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Little Joe’s Big Life

Little Joe Hernández and his musical journey
Written by Heather Brand.

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At age 76, “Little Joe” Hernández has spent more than half a century performing his personal brand of Tejano music on stages across the Lone Star State and well beyond. A lifetime resident of Temple, he grew up the seventh of 13 siblings in a family short on money but rich in music. He picked cotton and worked odd jobs before joining his cousin’s band as a guitarist at the tender age of 15. Several years later, in 1959, he took over the band, eventually changing the name to “Little Joe y la Familia” in 1970.

Hernández’s homegrown sound blends traditional Mexican Norteño, American country-western, and jazz—spiced with rock and Latin beats. The songs incorporate both English and Spanish lyrics and a variety of instruments ranging from horns and accordions to fiddles and pedal steel guitars. Hernández has released more than 50 albums, racking up Grammy Awards for Best Mexican-American Album for 16 de Septiembre (1991), and for Best Tejano Album for Chicanisimo (2005), Before the Next Teardrop Falls (2007), and Recuerdos (2010), as well as a Latin Grammy for Recuerdos.

Over the years, Little Joe has played alongside fellow Texas greats like Willie Nelson and Billy Gibbons of ZZ Top, and he continues to perform about 100 shows a year. He plays annually in October at Houston’s Miller Outdoor Theatre for the Festival Chicano (which he helped establish), and he’s a frequent performer at fundraising events for causes close to his heart, such as farmworker rights, education, and diabetes awareness. When he’s not on the road, Hernández can often be found at his office along Interstate 35 in Temple, where photographs and memorabilia on the walls document his eventful career. (A museum within the office is currently closed for renovation.)

Q. Why have you stayed in Temple all these years?

A. My music has taken me to every part of the world, but I always come back to Temple. I tried living in Los Angeles for about 10 months in 1974, but it didn’t work out. Family is my home, and my base of operations. My office is right along I-35 in a former bowling alley. On the walls are all the wonderful gifts that I’ve received over the years—awards, keys to the city, hundreds of items; and the Grammys, of course.

Q. How did growing up in Temple affect your sound?

A. I was raised in a black neighborhood, so my musical experience was what I heard there, in lounges and in my friends’ homes. I never heard black artists on the airwaves, but I heard country-western, which is part of my DNA. And at about 4:30 in the morning, when my dad got up early to go work on the railroad, the radio would play Mexican music. There was a lot of music in my childhood. My siblings and parents all had an appreciation for music and played records—jazz and crooners. If you can get the soul of jazz, then you can apply that to all genres, it doesn’t matter if it’s salsa or ranchero. Growing up, I was exposed to some really beautiful music, which I try to incorporate in my own repertoire. I mix the genres and styles.

Q. What are some of your favorite venues in Texas?

A. I still like to go to small-town dance halls like Club Westerner in Victoria. The population there is small, but the turnout is huge. In ’56 I played there for the first time. It was family-owned, and still is today, and it’s where all the great country artists performed, like Ray Price and Willie Nelson. There aren’t many dance halls left in Texas, but the music here is as diverse as the landscape. Those Czech polka bands in Central Texas, with that oom-pah beat, accordions, and fiddles—it’s amazing how close it is to the sounds of Norteño and conjunto. No matter who you are in Texas, music is a key part of our lifestyle.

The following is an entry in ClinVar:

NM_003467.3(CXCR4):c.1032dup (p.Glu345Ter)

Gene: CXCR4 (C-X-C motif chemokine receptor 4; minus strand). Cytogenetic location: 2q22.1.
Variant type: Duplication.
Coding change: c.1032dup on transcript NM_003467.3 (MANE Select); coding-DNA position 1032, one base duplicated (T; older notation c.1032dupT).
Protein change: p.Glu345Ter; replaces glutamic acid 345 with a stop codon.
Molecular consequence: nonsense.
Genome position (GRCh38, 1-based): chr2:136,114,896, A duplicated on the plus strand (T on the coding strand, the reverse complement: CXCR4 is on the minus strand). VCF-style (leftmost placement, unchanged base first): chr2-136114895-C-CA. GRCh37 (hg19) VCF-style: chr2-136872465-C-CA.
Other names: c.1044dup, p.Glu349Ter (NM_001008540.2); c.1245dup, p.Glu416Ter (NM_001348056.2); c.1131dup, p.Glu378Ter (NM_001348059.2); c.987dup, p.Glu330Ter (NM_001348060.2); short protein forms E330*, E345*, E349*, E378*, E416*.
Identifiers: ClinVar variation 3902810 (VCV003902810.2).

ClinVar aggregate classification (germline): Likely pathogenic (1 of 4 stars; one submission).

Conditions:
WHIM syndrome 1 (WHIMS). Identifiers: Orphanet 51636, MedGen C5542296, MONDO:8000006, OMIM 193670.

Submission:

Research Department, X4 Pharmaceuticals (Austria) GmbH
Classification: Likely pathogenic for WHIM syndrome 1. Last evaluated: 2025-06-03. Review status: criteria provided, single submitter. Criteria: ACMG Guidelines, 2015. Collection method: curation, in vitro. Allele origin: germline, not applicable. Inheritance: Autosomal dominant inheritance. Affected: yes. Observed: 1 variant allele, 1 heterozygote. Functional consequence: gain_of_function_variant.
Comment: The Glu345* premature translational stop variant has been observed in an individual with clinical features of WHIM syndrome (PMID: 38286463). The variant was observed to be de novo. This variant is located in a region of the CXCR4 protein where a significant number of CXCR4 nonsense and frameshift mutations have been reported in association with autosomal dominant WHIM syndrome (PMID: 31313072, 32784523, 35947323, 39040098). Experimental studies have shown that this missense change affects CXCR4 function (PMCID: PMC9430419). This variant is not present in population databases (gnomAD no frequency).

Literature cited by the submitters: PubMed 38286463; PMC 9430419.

Q. What do you appreciate about Texas when you are on the road on tour?

A. I love the desert of Big Bend and the hills, rivers, and lakes of the Hill Country, the rolling grasslands. East Texas is beautiful, and so is the Valley. I’ve crisscrossed the state from El Paso to Beaumont, and from McAllen to Amarillo. You know the old song “I’ve Been Everywhere?” Well, I’ve been everywhere. I’ve been on the road for over half a century. When I have time off, I enjoy staying home. I love all that about Texas, but certainly mostly the people, Texas people.

Q. What’s next for you?

A. A documentary of my life [Recuerdos: The Life and Music of Little Joe] is underway, and I just wrote a new album of Spanish rock. The business of recording and promoting has changed so much with technology. In the past, I’d drive into any town, and walk into the radio stations with my record, and they’d play it on the air. Now it’s corporate. But all music evolves. I believe each generation brings its own musical ideas to the table.

Q. What’s the documentary about?

A. The documentary is really about a struggle, a cause, and about the people. It starts with the farmworkers, because I came from the fields myself. I joined the movement and met Cesar Chavez and became part of the struggle that unites all of us. It’s going to shine a light on a lot of things that Chicanos are not recognized for. Ultimately, I hope [the documentary] will bring encouragement to the next generation, that you can make it if you try, and that we as Americans have offered a lot to our country.

Q. How does your music help bring people together?

A. I keep an open mind to all music. For me, it’s like food—if you prepare it well, I’ll eat it. I hope my music, and all music, can be appreciated by everyone, and when you listen to it, you can forget about the things that bring you down. We should all appreciate the good things in life, like family and music.

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